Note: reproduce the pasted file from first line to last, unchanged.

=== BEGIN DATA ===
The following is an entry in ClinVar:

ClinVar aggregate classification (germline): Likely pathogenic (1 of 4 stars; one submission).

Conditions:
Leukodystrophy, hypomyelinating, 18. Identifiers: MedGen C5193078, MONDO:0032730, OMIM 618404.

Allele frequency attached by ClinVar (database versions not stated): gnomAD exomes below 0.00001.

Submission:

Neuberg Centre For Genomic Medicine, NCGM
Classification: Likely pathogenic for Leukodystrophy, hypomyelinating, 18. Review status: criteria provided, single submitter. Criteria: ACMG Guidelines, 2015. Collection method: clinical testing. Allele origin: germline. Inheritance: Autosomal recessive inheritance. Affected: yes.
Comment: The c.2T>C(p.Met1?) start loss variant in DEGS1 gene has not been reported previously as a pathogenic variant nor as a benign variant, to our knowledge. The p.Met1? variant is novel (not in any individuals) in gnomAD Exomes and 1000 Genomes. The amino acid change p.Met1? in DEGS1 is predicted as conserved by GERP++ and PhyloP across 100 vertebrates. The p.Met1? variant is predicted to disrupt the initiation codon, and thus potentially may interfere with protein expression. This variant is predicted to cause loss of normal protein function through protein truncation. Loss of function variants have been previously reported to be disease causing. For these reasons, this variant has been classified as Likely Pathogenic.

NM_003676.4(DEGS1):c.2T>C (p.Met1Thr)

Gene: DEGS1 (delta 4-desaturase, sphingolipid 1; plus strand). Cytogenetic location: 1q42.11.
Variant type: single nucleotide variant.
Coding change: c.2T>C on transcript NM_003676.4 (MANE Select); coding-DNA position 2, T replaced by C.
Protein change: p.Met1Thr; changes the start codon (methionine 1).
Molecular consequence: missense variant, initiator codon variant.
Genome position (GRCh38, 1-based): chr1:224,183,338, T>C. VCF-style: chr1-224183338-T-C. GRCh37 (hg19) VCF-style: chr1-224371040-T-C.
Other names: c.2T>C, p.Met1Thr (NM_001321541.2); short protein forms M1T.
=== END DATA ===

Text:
The following is an entry in ClinVar:

ClinVar aggregate classification (germline): Likely pathogenic (1 of 4 stars; one submission).

Conditions:
Leukodystrophy, hypomyelinating, 18. Identifiers: MedGen C5193078, MONDO:0032730, OMIM 618404.

Allele frequency attached by ClinVar (database versions not stated): gnomAD exomes below 0.00001.

Submission:

Neuberg Centre For Genomic Medicine, NCGM
Classification: Likely pathogenic for Leukodystrophy, hypomyelinating, 18. Review status: criteria provided, single submitter. Criteria: ACMG Guidelines, 2015. Collection method: clinical testing. Allele origin: germline. Inheritance: Autosomal recessive inheritance. Affected: yes.
Comment: The c.2T>C(p.Met1?) start loss variant in DEGS1 gene has not been reported previously as a pathogenic variant nor as a benign variant, to our knowledge. The p.Met1? variant is novel (not in any individuals) in gnomAD Exomes and 1000 Genomes. The amino acid change p.Met1? in DEGS1 is predicted as conserved by GERP++ and PhyloP across 100 vertebrates. The p.Met1? variant is predicted to disrupt the initiation codon, and thus potentially may interfere with protein expression. This variant is predicted to cause loss of normal protein function through protein truncation. Loss of function variants have been previously reported to be disease causing. For these reasons, this variant has been classified as Likely Pathogenic.

NM_003676.4(DEGS1):c.2T>C (p.Met1Thr)

Gene: DEGS1 (delta 4-desaturase, sphingolipid 1; plus strand). Cytogenetic location: 1q42.11.
Variant type: single nucleotide variant.
Coding change: c.2T>C on transcript NM_003676.4 (MANE Select); coding-DNA position 2, T replaced by C.
Protein change: p.Met1Thr; changes the start codon (methionine 1).
Molecular consequence: missense variant, initiator codon variant.
Genome position (GRCh38, 1-based): chr1:224,183,338, T>C. VCF-style: chr1-224183338-T-C. GRCh37 (hg19) VCF-style: chr1-224371040-T-C.
Other names: c.2T>C, p.Met1Thr (NM_001321541.2); short protein forms M1T.